We could probably all take a lesson on working in harmony with others — and you'd be hard-pressed to find a species that does that better than bees. I always knew about this idea superficially, but recently I saw it in action while I was checking out the cool transparent bee hive at the Fairmont Waterfront Hotel in Vancouver, British Columbia, during a tour of their urban beekeeping program.
As I was peering in, I couldn't help but notice a space between two sections of the hive, and over this gap, two bees had intertwined their legs, forming a bridge for their fellow workers to walk cross. (The spot was too narrow for the bees to fly through.) Since I had an expert on hand, I had to ask: What were the bees doing?
According to Julia Common, who's the cofounder of Hives for Humanity (and the hotel's beekeeper) the bees were festooning.
"What's that?" I asked. Common then filled me in on this and a few other ways bees work together. I found the buzzing bees an inspiration as she spoke. Here's just a few reasons why:
1. Bees work together to bridge gaps
"Bees are moving just about all the time in a colony," said Common, but they are quite mathematical about their spaces. "There's this thing called bee space, which is a measurement, 3/8 of an inch, discovered back in 1886. Bee space is the amount of space they need to function properly. Too much space, they'll fill it with wax. Too little space, they can't move. But if you leave 3/8 of an inch, they'll use it. All of our equipment must leave that amount of space for them, otherwise it can be quite messy — it's really important to the bees," said Common. When there's a larger gap to cross, and there's not room to fly, they'll festoon by connecting the hooks on their legs to form a link over spaces, making "chains like workmen at a scaffolding," said Common.
You can see bees festooning for yourself in the video above.
2. They keep each other warm, and they keep each other cool
Bees not only change jobs over the course of the year as they grow from young bees to more experienced ones and the seasons change, they also pinch-hit when necessary. When it gets cold enough, "Bees make a cluster like a basketball, and the inside is very warm," said Common. Individual bees rotate in and out of the center of the cluster and they "take turns on the outside being chilly." Conversely, if it's too hot, they will all start fanning to get rid of the hot hair inside the hive.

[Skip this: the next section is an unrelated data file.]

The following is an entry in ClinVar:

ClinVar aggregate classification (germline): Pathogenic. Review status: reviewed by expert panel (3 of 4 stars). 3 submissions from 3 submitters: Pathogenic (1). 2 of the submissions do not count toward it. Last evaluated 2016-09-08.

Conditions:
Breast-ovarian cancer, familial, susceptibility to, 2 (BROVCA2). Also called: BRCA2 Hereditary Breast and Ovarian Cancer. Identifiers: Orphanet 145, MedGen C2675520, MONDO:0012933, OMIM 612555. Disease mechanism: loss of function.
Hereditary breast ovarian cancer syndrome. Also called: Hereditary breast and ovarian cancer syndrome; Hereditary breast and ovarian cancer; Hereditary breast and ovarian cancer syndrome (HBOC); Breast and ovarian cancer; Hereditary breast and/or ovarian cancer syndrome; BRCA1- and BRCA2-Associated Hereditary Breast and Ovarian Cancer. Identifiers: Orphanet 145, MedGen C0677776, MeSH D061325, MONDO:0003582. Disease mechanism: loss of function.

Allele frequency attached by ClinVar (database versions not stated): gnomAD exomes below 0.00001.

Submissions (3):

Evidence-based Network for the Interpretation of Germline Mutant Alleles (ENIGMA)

3. Bees share where the food is
"Bees are constantly in communication," said Common. That includes sharing where food resources are — they don't keep information like that to themselves. When they find nectar sources, "...they come back into the colony and do a dance. In the dark, they can't see it, but they can smell the pattern. That tells the other bees the direction of the food, what the food is and how long it's going to take to get there (or if there's a problem, they can sound an alarm). That waggle dance, as it's called, is just one more way the bees work as a group.
4. They bathe each other
As MNN's Ben Bolton wrote, an accidentally honey-covered bee will get cleaned off pretty efficiently by other worker bees. This comes as no surprise to Common who says grooming is a natural behavior — and you can see it in the video above of a bee cleaning itself, just like a cat!) Knowing how smart bees are about cleanliness also allows us to help them when they need it: "A big problem for bees are mites which parasitize them," says Common. Since it's impossible to dose every bee with a medicine, Common will drench as many of the bees as she can with sugar syrup that contains medicine to fight mites. As the bees clean one another off, they all ingest the medicine. This attention to hygiene also helps them to smell if something is wrong with baby bees and to remove dead bodies from the hive before they cause disease or other problems.
5. They care for the sick
Infertile female bees work all day — their jobs are related to their ages. When born, her first job is to clean out the cell she's emerged from, and then she becomes a household bee who makes royal jelly for the queen. After that, her wax glands develop and she can make wax and build comb. Her next job might be becoming a nurse bee to feed the young, or she might look after sick bees. "If they care for sick bees, they never do any other jobs because they could be contaminated," says Common. So while other bees go on to do other jobs, for nurse bees, that's the end of the line, job-wise.
Like humans, bees are incredibly social creatures, who will protect the ones they love and will work together for common goals. It's worth remembering that we can learn plenty from them.